The final option is at the wedding reception. If this is the case, the gift should be something that they will use in their daily lives or be able to enjoy in their own home. The downside of gift giving during this time is that the reception can be a little crazy. You and your new wife will be running around, chatting with friends and family, taking pictures, and attempting to keep up with the evening's schedule. The groomsmen will likely be scattered around and may be difficult to track down.
You now know the whens, hows, whos, and whys of groomsmen gift giving. It's time to move on to the whats. There is no right or wrong answer, honestly. Every group of friends and family is different. Some types of groomsmen gifts will be much more meaningful than others. Gag gifts could be the most special. Sentimental gifts might be more valued. This is something only you can decide. However, to help you get an idea of the possibilities, here is a comprehensive list of potential groomsmen gifts that you could use.
If your group of guys usually gathers to enjoy a few cold ones, making your groomsmen gift revolve around drinking could hit the spot. You could sign them up for a short-term craft beer subscription. You could include a personalized beer mug. There are all sorts of quality, beer-related items—just type 'beer' into the Etsy search bar and you will find the perfect item.
Maybe you and several of your groomsmen went to music school together. Maybe you have an artistic family. Maybe you and all of your groomsmen are just big bookworms. There are myriad gift directions that you could go. One option is a personalized, moleskin journal. Or you could get them each a framed print from your favorite artist. Whatever your preferred outlet of creativity is, mold your groomsmen gift around that.
The groomsmen who fit into this category don't need any frills. They will most enjoy a groomsmen gift that they will get some use out of. A personalized credit card-sized tool is a great option. It's a screwdriver, a ruler, a bottle opener, and much more. It's basically the Swiss Army knife of the twenty-first century. There are also some other options depending on their particular interests. If they really do build things, you could opt for personalized tools or toolbox. If they're just a little rough around the edges, you could opt for an experience rather than a physical groomsmen gift—think a camping trip or tickets to see their favorite sports team.
Groomsmen that fit into this category can be harder to buy for—everyone has unique preferences when it comes to the devices that they use. But this doesn't mean you can't find something that will work for everyone. You can get them nice, leather bands for storing cables. You could get them personalized wood phone stands, allowing them to transform their phone into a bedside clock. Again, Etsy can be a great resource for this, with artisans offering various personalized and handmade tech accessories.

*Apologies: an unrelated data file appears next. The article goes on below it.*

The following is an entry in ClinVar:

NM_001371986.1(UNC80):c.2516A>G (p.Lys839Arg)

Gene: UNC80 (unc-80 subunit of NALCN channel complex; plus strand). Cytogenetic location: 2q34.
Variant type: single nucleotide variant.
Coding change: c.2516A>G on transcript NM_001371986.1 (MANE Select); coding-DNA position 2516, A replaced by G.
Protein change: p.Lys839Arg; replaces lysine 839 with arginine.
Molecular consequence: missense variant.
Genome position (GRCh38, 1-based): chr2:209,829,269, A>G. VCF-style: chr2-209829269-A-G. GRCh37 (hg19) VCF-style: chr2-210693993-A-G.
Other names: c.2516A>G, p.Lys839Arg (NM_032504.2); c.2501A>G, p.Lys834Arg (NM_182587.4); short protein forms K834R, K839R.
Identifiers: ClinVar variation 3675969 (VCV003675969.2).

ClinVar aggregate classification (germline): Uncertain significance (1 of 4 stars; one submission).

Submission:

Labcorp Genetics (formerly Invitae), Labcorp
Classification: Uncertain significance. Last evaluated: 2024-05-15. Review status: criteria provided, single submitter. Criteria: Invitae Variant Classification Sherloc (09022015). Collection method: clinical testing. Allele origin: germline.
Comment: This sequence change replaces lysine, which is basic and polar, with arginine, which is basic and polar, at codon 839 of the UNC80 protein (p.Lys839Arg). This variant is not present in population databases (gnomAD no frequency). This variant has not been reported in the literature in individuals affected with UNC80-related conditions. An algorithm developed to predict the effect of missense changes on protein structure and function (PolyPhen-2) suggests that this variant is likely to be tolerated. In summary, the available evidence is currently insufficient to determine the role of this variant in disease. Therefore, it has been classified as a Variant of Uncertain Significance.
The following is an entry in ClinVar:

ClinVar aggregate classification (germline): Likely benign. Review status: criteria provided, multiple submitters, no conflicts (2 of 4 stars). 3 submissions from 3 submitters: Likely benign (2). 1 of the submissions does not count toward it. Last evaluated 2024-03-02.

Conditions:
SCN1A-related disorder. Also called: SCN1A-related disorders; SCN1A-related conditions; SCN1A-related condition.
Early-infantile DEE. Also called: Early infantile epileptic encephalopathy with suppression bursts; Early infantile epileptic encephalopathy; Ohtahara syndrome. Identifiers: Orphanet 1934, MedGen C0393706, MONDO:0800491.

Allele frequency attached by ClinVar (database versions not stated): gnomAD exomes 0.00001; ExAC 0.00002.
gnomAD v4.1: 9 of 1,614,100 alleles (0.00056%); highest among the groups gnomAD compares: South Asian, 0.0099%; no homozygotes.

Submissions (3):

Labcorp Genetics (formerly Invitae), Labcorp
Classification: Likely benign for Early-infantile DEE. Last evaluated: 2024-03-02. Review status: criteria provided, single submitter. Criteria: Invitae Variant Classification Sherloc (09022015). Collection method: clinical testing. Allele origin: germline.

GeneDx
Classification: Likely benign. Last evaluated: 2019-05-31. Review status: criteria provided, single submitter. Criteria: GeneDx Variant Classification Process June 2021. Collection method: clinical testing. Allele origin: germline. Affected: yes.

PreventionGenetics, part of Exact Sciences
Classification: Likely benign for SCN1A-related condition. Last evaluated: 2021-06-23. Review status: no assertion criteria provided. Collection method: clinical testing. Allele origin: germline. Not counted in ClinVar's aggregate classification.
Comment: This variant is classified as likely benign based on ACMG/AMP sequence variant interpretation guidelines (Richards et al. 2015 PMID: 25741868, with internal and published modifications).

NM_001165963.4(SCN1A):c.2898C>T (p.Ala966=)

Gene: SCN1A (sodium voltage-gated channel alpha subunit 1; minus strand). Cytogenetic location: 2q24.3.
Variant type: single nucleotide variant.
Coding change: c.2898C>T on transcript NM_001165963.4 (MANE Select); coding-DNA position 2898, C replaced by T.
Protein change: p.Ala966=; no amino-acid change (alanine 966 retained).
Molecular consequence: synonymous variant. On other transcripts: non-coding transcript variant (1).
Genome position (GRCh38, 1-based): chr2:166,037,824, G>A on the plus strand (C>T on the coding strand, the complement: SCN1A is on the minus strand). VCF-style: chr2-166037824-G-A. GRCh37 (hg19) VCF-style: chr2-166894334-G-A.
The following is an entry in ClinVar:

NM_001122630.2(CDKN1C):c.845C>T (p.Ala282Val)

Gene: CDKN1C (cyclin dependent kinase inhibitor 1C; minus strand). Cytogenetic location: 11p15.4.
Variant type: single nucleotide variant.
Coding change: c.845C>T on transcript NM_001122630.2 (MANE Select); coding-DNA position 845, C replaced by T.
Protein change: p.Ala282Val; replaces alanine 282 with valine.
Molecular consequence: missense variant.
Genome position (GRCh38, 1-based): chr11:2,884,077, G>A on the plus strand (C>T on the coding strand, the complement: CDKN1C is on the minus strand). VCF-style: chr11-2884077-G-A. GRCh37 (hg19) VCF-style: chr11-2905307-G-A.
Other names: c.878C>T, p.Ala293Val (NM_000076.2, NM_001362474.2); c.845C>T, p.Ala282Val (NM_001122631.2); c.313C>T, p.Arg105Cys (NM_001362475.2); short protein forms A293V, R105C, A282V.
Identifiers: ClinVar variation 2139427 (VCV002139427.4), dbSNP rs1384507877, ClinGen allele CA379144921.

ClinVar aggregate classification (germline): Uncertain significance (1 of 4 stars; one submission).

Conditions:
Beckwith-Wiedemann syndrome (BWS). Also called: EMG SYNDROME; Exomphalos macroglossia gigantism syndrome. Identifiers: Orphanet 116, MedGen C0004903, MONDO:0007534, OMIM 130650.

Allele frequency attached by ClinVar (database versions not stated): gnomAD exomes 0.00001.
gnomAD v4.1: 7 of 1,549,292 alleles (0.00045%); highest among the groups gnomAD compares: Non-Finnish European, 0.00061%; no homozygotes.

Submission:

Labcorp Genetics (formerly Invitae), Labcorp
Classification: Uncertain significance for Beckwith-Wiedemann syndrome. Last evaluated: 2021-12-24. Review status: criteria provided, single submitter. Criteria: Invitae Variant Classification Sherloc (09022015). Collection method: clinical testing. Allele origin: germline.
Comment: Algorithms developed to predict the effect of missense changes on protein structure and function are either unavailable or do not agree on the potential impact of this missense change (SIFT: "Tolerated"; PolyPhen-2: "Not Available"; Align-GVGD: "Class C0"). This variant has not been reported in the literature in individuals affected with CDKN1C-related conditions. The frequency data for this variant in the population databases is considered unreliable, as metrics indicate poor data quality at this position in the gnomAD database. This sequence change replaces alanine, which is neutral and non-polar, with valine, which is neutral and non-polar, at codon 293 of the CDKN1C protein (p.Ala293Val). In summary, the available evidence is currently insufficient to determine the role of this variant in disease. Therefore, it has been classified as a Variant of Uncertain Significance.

The groomsmen gifts can also be bits and pieces that revolve around the wedding day, yet can also be used after. This could mean a box of smaller items, such as cufflinks, a tie, socks, and a bottle of liquor to be enjoyed pre and post nuptials. Or you could go a different direction and give them a single item that they could use every day, including the wedding day, such as a traditional razor and shaving cream brush. Just think of what your groomsmen will need in order to get ready and go from there.
There's no better way to let your groomsmen know you expect them to fully enjoy the reception than to help prepare them for the next morning. You can pop a few cheap items in a box, such as some Advil and sunglasses. You can also include a few more personalized items, such as a specially made 'hangover' glass that lists the ingredients for the perfect hangover cure. Just think about what you're craving the morning after a big night and you're off to a good start.
If your groomsmen will be traveling to your wedding, some good traveling gear can make the perfect groomsmen gift. This means a nice leather carry-on, a personalized toiletry bag, or a box of carry-on goodies (i.e. snacks, breath mints, carry-on sized toiletries, an airline gift certificate for a few drinks on the flight, etc.). It can also be smart to include a checklist for everything that they should bring with them—or include some of the items as groomsmen gifts (i.e. tie, socks, belt, and more). And obviously, with this type of gift, you'll need to give it to them either when you ask them to be a groomsman or at the bachelor weekend.
When it comes down to it, the options are endless. You can choose wallets, money clips, bottle openers, coolers, a grilling set, metal koozies, leather croakies, a voucher for a special event or experience—it's up to you, your budget size, and your creativity. But as a last piece of advice, the best groomsmen gifts will probably be those items that the groomsmen would never splurge on themselves. It will just be something useful, yet special.
Finally, don't let this be a stressful part of planning the wedding. Have fun with it and explore your options. With a little time and effort you will find a great groomsmen gift that says 'thank you' in just the right way.